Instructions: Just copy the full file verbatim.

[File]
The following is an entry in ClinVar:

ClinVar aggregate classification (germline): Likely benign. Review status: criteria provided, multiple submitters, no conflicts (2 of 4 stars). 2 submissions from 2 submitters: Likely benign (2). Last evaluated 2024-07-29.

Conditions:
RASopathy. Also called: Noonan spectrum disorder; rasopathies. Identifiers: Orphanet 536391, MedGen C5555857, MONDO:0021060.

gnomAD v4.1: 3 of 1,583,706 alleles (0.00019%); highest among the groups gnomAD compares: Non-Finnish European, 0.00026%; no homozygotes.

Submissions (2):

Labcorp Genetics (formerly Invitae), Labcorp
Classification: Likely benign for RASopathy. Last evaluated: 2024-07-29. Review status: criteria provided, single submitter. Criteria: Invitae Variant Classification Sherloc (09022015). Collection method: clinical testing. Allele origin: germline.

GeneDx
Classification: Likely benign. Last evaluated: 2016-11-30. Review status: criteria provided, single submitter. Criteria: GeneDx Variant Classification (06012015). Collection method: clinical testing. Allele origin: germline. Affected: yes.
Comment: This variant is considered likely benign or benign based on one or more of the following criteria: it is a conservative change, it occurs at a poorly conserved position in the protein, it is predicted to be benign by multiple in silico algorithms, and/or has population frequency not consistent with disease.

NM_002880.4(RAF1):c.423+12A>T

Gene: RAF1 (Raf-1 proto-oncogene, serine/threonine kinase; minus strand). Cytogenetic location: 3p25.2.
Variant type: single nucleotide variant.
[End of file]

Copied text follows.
The following is an entry in ClinVar:

ClinVar aggregate classification (germline): Likely benign. Review status: criteria provided, multiple submitters, no conflicts (2 of 4 stars). 2 submissions from 2 submitters: Likely benign (2). Last evaluated 2024-07-29.

Conditions:
RASopathy. Also called: Noonan spectrum disorder; rasopathies. Identifiers: Orphanet 536391, MedGen C5555857, MONDO:0021060.

gnomAD v4.1: 3 of 1,583,706 alleles (0.00019%); highest among the groups gnomAD compares: Non-Finnish European, 0.00026%; no homozygotes.

Submissions (2):

Labcorp Genetics (formerly Invitae), Labcorp
Classification: Likely benign for RASopathy. Last evaluated: 2024-07-29. Review status: criteria provided, single submitter. Criteria: Invitae Variant Classification Sherloc (09022015). Collection method: clinical testing. Allele origin: germline.

GeneDx
Classification: Likely benign. Last evaluated: 2016-11-30. Review status: criteria provided, single submitter. Criteria: GeneDx Variant Classification (06012015). Collection method: clinical testing. Allele origin: germline. Affected: yes.
Comment: This variant is considered likely benign or benign based on one or more of the following criteria: it is a conservative change, it occurs at a poorly conserved position in the protein, it is predicted to be benign by multiple in silico algorithms, and/or has population frequency not consistent with disease.

NM_002880.4(RAF1):c.423+12A>T

Gene: RAF1 (Raf-1 proto-oncogene, serine/threonine kinase; minus strand). Cytogenetic location: 3p25.2.
Variant type: single nucleotide variant.